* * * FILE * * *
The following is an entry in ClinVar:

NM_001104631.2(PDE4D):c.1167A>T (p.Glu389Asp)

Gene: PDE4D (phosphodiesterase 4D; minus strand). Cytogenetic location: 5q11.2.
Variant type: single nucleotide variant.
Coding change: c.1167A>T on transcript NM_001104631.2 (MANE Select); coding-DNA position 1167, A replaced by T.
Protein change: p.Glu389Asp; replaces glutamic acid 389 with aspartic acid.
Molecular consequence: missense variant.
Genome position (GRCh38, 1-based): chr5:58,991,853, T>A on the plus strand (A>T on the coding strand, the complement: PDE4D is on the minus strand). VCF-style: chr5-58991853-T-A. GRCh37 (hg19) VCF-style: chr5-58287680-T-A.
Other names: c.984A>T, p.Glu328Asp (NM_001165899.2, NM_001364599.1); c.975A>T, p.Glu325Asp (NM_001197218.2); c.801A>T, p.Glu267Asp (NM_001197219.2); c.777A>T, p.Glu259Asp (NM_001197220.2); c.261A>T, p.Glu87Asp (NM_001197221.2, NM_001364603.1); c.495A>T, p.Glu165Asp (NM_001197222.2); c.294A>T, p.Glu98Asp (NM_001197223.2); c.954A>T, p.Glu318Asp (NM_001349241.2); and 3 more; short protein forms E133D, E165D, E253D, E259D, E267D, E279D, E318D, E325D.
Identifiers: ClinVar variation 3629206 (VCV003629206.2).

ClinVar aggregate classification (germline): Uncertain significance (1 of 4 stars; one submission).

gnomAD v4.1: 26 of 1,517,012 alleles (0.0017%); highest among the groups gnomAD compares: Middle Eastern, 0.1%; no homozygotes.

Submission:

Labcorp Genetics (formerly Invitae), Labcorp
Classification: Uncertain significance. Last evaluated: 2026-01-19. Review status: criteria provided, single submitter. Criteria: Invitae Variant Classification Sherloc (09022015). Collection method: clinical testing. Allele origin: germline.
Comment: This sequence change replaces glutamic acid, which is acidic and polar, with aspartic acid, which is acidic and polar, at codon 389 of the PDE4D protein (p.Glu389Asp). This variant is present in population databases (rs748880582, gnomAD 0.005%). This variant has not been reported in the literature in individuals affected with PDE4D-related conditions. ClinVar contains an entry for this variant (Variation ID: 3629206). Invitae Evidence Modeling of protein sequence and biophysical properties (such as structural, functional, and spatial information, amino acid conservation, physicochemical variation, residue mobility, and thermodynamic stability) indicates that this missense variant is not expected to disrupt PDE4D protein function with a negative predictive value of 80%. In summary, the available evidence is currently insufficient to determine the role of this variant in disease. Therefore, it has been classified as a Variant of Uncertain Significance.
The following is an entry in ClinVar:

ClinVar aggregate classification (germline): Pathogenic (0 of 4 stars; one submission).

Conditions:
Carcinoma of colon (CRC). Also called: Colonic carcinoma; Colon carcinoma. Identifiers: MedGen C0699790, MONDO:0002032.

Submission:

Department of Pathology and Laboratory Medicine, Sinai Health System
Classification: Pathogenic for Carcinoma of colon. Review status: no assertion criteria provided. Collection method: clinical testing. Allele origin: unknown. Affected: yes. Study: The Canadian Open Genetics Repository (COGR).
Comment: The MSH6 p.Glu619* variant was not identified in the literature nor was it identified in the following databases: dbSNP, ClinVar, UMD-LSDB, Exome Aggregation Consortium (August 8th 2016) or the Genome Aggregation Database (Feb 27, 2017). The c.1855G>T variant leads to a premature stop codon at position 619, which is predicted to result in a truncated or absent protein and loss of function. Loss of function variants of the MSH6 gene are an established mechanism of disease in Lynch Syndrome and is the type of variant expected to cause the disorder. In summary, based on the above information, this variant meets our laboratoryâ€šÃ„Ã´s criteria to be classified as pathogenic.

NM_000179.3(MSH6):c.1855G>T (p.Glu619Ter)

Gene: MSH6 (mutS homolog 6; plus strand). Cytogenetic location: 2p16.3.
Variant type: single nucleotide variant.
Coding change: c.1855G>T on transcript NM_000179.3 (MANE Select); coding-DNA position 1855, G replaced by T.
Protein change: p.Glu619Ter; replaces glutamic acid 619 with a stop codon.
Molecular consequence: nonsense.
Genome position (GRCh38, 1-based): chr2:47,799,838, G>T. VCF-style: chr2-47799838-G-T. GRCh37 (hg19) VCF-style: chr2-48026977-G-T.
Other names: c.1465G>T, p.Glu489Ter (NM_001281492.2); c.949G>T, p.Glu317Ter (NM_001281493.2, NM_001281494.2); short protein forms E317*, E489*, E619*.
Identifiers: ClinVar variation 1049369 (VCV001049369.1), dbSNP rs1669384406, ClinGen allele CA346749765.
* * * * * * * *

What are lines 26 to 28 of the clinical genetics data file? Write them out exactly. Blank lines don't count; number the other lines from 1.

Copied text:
Gene: MSH6 (mutS homolog 6; plus strand). Cytogenetic location: 2p16.3.
Variant type: single nucleotide variant.
Coding change: c.1855G>T on transcript NM_000179.3 (MANE Select); coding-DNA position 1855, G replaced by T.